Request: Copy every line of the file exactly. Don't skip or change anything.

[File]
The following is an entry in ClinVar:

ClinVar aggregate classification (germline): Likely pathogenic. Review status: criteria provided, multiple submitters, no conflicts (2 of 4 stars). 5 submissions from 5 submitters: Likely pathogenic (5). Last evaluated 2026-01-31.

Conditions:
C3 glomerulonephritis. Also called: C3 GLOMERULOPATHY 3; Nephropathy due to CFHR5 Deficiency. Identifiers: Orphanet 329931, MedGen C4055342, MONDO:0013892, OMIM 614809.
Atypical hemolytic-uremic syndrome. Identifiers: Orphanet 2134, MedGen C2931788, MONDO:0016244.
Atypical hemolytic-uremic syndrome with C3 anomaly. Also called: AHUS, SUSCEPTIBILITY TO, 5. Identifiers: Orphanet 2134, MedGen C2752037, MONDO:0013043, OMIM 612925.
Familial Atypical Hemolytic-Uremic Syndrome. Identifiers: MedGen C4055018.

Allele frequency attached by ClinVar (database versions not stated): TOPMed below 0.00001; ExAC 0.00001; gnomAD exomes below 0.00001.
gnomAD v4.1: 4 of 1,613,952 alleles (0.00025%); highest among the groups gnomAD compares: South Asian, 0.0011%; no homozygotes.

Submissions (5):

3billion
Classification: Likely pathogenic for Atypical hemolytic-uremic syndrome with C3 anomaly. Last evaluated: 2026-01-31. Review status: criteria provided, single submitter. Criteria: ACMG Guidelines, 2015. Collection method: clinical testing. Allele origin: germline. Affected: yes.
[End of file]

The following is an entry in ClinVar:

ClinVar aggregate classification (germline): Likely pathogenic. Review status: criteria provided, multiple submitters, no conflicts (2 of 4 stars). 5 submissions from 5 submitters: Likely pathogenic (5). Last evaluated 2026-01-31.

Conditions:
C3 glomerulonephritis. Also called: C3 GLOMERULOPATHY 3; Nephropathy due to CFHR5 Deficiency. Identifiers: Orphanet 329931, MedGen C4055342, MONDO:0013892, OMIM 614809.
Atypical hemolytic-uremic syndrome. Identifiers: Orphanet 2134, MedGen C2931788, MONDO:0016244.
Atypical hemolytic-uremic syndrome with C3 anomaly. Also called: AHUS, SUSCEPTIBILITY TO, 5. Identifiers: Orphanet 2134, MedGen C2752037, MONDO:0013043, OMIM 612925.
Familial Atypical Hemolytic-Uremic Syndrome. Identifiers: MedGen C4055018.

Allele frequency attached by ClinVar (database versions not stated): TOPMed below 0.00001; ExAC 0.00001; gnomAD exomes below 0.00001.
gnomAD v4.1: 4 of 1,613,952 alleles (0.00025%); highest among the groups gnomAD compares: South Asian, 0.0011%; no homozygotes.

Submissions (5):

3billion
Classification: Likely pathogenic for Atypical hemolytic-uremic syndrome with C3 anomaly. Last evaluated: 2026-01-31. Review status: criteria provided, single submitter. Criteria: ACMG Guidelines, 2015. Collection method: clinical testing. Allele origin: germline. Affected: yes.